195o's inspired african print lover

Wednesday, 9 November 2011

OOOOPS I forgot

To tell you all about something totaly amazing that is going on at the moment but is nearly over so you need to get some tickes to the last few films......oh sorry might help if I told you what I was going on about?

So on Saterday, late afternoon I headed to the Hackney Picturehouse, one of the 3 venues in London, playing host to this years FILM AFRICA 2011.

I was not quite sure what to expect as I had done a little bit of reading about the all films showing in the festival  but had not planned to head to anything in particular just turn up and give it a go.
I am really glad I did as it was a great event. For £10 I got to see 4 great and very different films and watch and if I was brave enough take part in a Q&A with Zina Saro-Wiwa the writer of two of the films.

Zina spoke so eloquently about her films The Deliverence of Comfort and Phyllis which were already captivating and interesting in there own right. I really enjoyed the way she captured some of the themes and references of Nollywood cinema and I am exited to see more of her work in the future.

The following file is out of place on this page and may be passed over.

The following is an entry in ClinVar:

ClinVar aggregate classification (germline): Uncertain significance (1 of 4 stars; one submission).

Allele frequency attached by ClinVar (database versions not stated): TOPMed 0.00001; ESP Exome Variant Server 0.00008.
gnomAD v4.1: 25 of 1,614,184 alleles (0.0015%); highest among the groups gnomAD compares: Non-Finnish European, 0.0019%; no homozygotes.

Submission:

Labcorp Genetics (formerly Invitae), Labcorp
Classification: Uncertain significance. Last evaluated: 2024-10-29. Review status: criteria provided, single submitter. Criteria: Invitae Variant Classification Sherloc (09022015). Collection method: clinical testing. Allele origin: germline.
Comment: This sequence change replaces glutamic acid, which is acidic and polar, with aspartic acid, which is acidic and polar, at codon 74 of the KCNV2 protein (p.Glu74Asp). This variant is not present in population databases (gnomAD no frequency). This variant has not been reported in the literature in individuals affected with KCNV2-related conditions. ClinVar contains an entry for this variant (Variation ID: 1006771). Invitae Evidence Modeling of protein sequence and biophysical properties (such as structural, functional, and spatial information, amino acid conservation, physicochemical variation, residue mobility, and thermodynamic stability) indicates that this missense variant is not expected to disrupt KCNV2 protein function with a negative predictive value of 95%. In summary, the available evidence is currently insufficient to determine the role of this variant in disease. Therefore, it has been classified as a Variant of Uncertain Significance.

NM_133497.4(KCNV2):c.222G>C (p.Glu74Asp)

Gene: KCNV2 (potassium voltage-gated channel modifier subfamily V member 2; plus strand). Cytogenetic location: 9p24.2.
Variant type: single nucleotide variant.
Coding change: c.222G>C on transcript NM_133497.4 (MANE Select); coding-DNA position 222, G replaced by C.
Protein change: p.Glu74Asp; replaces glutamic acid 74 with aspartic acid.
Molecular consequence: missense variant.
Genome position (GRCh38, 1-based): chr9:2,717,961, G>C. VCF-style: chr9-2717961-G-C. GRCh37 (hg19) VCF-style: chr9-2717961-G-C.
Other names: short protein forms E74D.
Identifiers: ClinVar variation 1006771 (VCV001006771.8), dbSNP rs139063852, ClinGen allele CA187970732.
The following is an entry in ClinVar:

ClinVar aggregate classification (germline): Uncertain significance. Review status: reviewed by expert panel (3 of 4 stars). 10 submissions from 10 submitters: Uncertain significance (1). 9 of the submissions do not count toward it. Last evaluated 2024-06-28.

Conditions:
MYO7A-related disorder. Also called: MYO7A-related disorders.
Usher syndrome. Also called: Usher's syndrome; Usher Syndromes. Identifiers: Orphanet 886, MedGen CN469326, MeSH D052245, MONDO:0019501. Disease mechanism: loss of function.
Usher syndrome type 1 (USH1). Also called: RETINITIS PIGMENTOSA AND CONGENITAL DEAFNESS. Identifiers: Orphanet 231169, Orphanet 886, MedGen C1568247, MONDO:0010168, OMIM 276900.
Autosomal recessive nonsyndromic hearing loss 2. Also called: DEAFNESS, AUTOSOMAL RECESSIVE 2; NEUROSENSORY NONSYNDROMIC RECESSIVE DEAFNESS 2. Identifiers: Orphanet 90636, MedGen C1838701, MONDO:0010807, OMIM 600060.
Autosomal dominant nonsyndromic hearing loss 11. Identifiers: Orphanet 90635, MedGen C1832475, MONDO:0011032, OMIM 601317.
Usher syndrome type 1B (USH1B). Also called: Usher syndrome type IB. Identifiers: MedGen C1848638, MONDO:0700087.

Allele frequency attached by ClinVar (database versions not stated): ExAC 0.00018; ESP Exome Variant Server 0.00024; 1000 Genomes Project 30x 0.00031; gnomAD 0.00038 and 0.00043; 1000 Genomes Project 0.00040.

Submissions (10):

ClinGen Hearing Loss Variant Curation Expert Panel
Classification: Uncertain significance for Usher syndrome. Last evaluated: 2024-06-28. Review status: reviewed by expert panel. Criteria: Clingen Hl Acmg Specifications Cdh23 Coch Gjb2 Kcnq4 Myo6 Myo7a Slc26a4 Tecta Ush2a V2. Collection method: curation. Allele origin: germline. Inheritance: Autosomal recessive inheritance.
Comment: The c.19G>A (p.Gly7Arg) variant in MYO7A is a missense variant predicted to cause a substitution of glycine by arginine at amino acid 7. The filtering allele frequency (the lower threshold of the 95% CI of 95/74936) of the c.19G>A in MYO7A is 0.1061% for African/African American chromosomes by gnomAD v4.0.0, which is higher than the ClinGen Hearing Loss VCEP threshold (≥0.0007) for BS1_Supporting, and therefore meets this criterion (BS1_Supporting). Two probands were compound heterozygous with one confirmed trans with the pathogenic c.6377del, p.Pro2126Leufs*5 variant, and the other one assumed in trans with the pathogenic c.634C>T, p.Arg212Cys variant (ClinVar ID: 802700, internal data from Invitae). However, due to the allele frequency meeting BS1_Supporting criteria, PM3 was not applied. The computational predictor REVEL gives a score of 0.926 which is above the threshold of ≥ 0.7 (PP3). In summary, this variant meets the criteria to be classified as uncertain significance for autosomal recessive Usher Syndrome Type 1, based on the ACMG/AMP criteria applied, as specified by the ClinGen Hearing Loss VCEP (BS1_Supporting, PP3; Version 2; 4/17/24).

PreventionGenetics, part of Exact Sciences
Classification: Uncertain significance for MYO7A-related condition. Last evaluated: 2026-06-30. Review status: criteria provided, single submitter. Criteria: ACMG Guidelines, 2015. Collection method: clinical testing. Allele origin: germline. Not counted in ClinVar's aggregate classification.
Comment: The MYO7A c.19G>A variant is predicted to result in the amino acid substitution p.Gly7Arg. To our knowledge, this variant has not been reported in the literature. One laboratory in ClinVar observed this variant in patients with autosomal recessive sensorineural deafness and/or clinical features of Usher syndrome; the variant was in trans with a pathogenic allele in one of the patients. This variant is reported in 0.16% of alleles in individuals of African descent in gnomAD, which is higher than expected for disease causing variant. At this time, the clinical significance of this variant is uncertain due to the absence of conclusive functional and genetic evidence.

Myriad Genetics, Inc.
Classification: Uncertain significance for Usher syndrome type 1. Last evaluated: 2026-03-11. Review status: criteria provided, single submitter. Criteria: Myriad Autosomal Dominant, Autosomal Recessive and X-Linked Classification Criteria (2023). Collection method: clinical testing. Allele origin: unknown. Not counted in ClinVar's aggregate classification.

A still form The Deliverance of Comfort

A still from Phyllis

Drexcia was a haunting film about an empty swimming pool in Ghana I think the film maker Akosua Adoma Owusu captured perfectly the emptiness of the space. I could not help but be left with chills.
Me Broni Ba (My White Baby) was an interesting tale about hair braiding and the practice of learning to braide on white dolls. Black hair in the west is something that is regularly discussed and I often heard arguments regarding the virtues of weave vs natural hair. However Me Broni Ba was not attempting to cover this ground but discuss hair and how it is worn and the larger issues associate with being an ex colonial country  in a way I had not seen before.

All in all Film Africa is a great event and one tht is definalty worth a visit and its not over yet you have untill sunday to get some African Film action so check out the website http://www.filmafrica.org.uk/ and get yourself there.

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